Tullow itself makes a public show of encouraging the development of local skills in Ghana. CEO Aidan Heavey points out that it benefits not only Ghana but makes economic sense for the company as well. A private job-training company called Sigma-Base Technical Services trains Ghanaians in skills such as electrical work. According to Sigma’s director Ebow Haizel-Ferguson, who returned to his hometown Takoradi after working for more than 20 years in the Niger Delta, Ghana needs to aggressively develop the downstream side of the industry in order to create significant numbers of jobs. Even if Ghanaians eventually replace all the expatriates now working offshore, jobs on the rigs will remain relatively limited and won’t significantly affect the region’s high unemployment rate.
It remains to be seen whether talk of local content by the Ghanaian government and private oil companies is anything more than lip service.
On November 3, 2011, fishermen in the vicinity of the Jubilee oilfield spotted an oil slick floating toward land. The following day, the dark, sticky material coated the beaches of several fishing communities and seafront hotels, but the event created barely a ripple in the national news. The government made little comment and didn’t initiate an official cleanup. The scenario is the living nightmare of environmentalists, who have all along contended that development of the Jubilee field was rushed through with little regard for the potential environmental impact. Christiane Badgley states that, in effect, the World Bank contributed millions of dollars to the Jubilee project while characteristically ignoring the looming environmental risks.
Kosmos Energy acknowledges spilling toxic drilling mud on three occasions during the Jubilee field development, including a spill of some 25,000 gallons in December 2009. Ghana does not have adequate offshore monitoring for spills or clear-cut laws to sanction offenders. However, in February 2012, parliament began to consider the Marine Pollution Bill. This is certainly a step in the right direction, but environmentalists hope that concrete action will follow.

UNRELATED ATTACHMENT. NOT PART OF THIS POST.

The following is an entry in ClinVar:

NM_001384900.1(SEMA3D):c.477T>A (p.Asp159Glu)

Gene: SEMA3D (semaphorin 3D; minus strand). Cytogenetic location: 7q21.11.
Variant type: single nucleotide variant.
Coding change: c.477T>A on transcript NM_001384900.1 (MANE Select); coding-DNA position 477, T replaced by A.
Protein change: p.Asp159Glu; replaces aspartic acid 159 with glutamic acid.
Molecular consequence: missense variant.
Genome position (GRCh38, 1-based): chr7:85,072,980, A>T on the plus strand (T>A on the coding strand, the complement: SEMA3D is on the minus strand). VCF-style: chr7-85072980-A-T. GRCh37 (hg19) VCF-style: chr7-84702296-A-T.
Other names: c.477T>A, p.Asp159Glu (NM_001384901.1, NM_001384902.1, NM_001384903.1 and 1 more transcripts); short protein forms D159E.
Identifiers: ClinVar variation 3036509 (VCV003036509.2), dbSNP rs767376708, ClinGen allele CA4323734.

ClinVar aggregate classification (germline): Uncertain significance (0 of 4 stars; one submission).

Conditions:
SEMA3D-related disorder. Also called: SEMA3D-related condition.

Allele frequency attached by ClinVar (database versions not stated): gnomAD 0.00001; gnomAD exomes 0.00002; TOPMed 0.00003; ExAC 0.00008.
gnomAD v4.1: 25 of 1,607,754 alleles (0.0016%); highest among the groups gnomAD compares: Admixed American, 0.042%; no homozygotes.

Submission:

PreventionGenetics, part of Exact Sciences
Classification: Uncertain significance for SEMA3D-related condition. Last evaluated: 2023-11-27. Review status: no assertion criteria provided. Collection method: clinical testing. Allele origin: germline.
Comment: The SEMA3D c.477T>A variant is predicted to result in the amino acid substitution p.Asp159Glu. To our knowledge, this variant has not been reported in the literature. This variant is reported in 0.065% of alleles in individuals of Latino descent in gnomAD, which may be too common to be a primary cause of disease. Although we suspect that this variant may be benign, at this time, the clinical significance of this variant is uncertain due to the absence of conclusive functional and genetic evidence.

The Western Region’s coast, off which Tullow’s oil drilling platform operates, boasts a rich collection of marine wildlife. Although even many Ghanaians are not aware that dolphins populate the country’s offshore waters, the existence and sightings of dolphins are well documented. Unfortunately, some species are endangered.
A number of dead whales have washed ashore in the Western Region since 2009, including seven in 2010 alone. Although some link these deaths to oil production in Jubilee field, Ghana’s Environmental Protection Agency asserts that there is no evidence to establish the connection.
In the first of a three-part series, award-winning journalist Kweku Owusu-Peprah interviews Ghanaian oil workers who claim that they are paid substantially less than their expatriate counterparts and are denied company perks such as free housing provided to workers from abroad. One worker described separate, more luxurious dining facilities for expatriates who complain that Ghanaian dishes have a disgusting smell. Weatherford, a global oil services company operating in Ghana, is one company accused of giving preferential treatment to its expatriate staff.
Discrimination against Ghanaian workers is of course unethical and against the law. It is difficult to say just how widely it is practiced by foreign oil and gas companies in Ghana. They are at least on paper prohibited from engaging in any discriminatory practice on grounds of race, nationality, or gender in the conditions provided for personnel. What happens in real life may be a different matter.
There is a multi-directional tug of war in Ghana’s petroleum industry among the Ghanaian government, the multinational oil companies, the citizens of the country, and the environment. Like most contests, it is unlikely that they will all be winners. Ghanaians in the homeland and abroad fear that the country and the environment will be the eventual losers and that the dreaded specter of another Niger Delta looms.